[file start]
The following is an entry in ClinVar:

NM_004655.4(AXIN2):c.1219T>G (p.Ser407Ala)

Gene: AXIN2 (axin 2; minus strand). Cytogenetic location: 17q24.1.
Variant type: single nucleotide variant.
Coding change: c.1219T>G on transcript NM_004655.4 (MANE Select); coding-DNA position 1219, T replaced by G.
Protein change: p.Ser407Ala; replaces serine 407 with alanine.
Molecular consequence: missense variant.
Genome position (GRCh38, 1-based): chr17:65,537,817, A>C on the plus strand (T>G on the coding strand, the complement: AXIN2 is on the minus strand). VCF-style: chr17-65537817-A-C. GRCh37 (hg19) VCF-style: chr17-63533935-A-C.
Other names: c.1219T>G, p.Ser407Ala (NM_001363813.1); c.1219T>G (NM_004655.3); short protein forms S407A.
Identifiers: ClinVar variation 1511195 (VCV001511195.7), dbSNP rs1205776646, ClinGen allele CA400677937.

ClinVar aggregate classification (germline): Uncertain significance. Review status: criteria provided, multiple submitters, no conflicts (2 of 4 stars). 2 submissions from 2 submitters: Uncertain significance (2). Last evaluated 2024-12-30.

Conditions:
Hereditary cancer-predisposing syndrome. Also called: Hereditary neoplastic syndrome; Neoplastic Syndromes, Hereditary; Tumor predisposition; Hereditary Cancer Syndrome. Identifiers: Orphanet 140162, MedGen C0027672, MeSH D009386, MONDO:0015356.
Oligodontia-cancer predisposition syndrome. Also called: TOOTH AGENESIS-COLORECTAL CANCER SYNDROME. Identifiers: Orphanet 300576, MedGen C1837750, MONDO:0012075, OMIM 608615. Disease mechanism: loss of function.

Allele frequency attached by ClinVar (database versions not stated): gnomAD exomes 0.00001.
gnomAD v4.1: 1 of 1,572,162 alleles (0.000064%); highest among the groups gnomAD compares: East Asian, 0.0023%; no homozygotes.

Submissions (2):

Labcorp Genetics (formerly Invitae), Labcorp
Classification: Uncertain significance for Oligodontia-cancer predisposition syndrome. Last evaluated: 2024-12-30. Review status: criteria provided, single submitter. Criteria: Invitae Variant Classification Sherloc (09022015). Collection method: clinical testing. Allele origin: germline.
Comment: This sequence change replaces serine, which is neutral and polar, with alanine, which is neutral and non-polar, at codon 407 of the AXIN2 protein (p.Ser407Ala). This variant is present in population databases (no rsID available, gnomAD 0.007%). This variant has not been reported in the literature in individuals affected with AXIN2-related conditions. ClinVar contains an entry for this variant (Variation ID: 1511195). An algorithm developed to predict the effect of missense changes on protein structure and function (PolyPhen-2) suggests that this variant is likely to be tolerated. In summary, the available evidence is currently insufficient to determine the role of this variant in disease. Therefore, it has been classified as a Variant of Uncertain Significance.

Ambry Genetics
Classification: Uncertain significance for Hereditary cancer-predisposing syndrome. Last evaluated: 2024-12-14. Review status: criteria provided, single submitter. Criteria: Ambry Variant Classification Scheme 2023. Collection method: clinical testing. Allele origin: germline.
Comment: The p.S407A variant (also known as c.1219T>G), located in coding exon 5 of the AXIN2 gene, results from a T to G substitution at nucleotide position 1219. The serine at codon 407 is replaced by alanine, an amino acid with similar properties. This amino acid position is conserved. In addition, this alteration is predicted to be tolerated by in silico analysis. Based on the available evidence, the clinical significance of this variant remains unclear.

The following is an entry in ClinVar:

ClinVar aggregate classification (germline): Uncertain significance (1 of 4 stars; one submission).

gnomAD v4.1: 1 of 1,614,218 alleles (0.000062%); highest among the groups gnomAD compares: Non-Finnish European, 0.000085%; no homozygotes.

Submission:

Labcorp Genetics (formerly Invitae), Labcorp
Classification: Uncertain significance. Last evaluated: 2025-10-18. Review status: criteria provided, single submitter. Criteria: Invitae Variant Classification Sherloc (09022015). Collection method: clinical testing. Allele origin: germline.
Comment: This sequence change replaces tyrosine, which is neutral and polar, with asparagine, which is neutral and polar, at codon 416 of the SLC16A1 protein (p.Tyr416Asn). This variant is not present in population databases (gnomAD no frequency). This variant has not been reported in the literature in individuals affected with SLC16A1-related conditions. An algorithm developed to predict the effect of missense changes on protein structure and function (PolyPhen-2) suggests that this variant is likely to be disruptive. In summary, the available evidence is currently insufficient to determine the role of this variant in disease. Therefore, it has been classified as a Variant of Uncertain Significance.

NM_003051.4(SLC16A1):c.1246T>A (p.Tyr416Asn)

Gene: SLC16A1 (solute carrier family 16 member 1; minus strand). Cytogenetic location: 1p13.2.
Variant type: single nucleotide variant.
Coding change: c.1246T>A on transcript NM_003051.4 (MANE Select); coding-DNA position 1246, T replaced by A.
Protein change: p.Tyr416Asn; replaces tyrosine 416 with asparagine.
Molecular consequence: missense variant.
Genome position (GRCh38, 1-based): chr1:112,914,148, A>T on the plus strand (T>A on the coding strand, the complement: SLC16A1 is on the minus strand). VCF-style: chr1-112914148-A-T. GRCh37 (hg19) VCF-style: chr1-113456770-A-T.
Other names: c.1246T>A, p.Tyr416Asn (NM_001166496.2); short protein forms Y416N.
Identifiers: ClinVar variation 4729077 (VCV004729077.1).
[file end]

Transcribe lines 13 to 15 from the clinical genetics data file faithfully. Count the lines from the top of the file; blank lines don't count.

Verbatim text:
Hereditary cancer-predisposing syndrome. Also called: Hereditary neoplastic syndrome; Neoplastic Syndromes, Hereditary; Tumor predisposition; Hereditary Cancer Syndrome. Identifiers: Orphanet 140162, MedGen C0027672, MeSH D009386, MONDO:0015356.
Oligodontia-cancer predisposition syndrome. Also called: TOOTH AGENESIS-COLORECTAL CANCER SYNDROME. Identifiers: Orphanet 300576, MedGen C1837750, MONDO:0012075, OMIM 608615. Disease mechanism: loss of function.

Allele frequency attached by ClinVar (database versions not stated): gnomAD exomes 0.00001.